BASEL, Switzerland — Banks will have to significantly increase their capital reserves under rules endorsed Sunday by the world's major central banks, which are trying to prevent another financial collapse without impeding the fragile economic recovery.
The new banking rules are designed to strengthen bank finances and rein in excessive risk-taking, but some banks have protested that they may dampen the recovery by forcing them to reduce the lending that fuels economic growth.
Forcing banks to keep more capital on hand will restrict the amount of loans they can make, but it will make them better able to withstand the blow if many of those loans go sour.
The rules also are intended to boost confidence that the banking system won't repeat past mistakes.
Under current rules, banks must hold back at least 4 percent of their balance sheet to cover their risks. This mandatory reserve — known as tier 1 capital — would rise to 4.5 percent by 2013 under the new rules and reach 6 percent in 2019.
In addition, banks would be required to keep an emergency reserve known as a "conservation buffer" of 2.5 percent. In total, the amount of rock-solid reserves each bank is expected to have by the end of the decade will be 8.5 percent of its balance sheet.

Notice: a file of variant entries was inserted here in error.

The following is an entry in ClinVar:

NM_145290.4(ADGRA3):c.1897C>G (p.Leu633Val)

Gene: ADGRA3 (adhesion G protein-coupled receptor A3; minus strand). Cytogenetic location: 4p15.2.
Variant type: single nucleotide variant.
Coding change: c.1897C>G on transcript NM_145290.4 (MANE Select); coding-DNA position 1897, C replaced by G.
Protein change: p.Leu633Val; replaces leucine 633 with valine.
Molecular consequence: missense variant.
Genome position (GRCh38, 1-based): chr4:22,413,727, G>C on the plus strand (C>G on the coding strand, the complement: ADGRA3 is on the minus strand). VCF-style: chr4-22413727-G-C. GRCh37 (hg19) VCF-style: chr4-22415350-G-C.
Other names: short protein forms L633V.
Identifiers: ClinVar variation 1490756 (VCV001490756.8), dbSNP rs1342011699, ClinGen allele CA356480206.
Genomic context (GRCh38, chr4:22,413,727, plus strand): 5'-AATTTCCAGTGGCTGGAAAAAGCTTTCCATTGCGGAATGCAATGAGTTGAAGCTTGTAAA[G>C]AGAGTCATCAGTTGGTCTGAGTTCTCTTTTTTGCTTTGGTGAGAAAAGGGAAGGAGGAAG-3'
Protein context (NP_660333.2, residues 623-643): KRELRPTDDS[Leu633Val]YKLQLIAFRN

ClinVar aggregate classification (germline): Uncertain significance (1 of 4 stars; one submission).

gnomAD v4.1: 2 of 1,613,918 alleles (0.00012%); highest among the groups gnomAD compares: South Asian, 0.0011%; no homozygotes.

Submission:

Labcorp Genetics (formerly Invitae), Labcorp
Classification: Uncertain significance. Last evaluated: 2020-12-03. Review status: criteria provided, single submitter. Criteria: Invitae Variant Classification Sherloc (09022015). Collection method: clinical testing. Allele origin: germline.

U.S. officials including Federal Reserve Chairman Ben Bernanke issued a joint statement calling the new standards a "significant step forward in reducing the incidence and severity of future financial crises."
European Central Bank president Jean-Claude Trichet, chairman of the committee of central bankers and bank supervisors that worked on the new rules, called the agreement "a fundamental strengthening of global capital standards" that will encourage both growth and stability.
Representatives of the Fed, the ECB and other major central banks agreed to the deal Sunday at a meeting in Basel. It still has to be presented to leaders of the Group of 20 forum of rich and developing countries at a meeting in November and ratified by national governments before it comes into force.
The agreement, known as Basel III, is seen as a cornerstone of the global financial reforms proposed by governments stung by the experience of having to bail out some ailing banks to avoid wider economic collapse.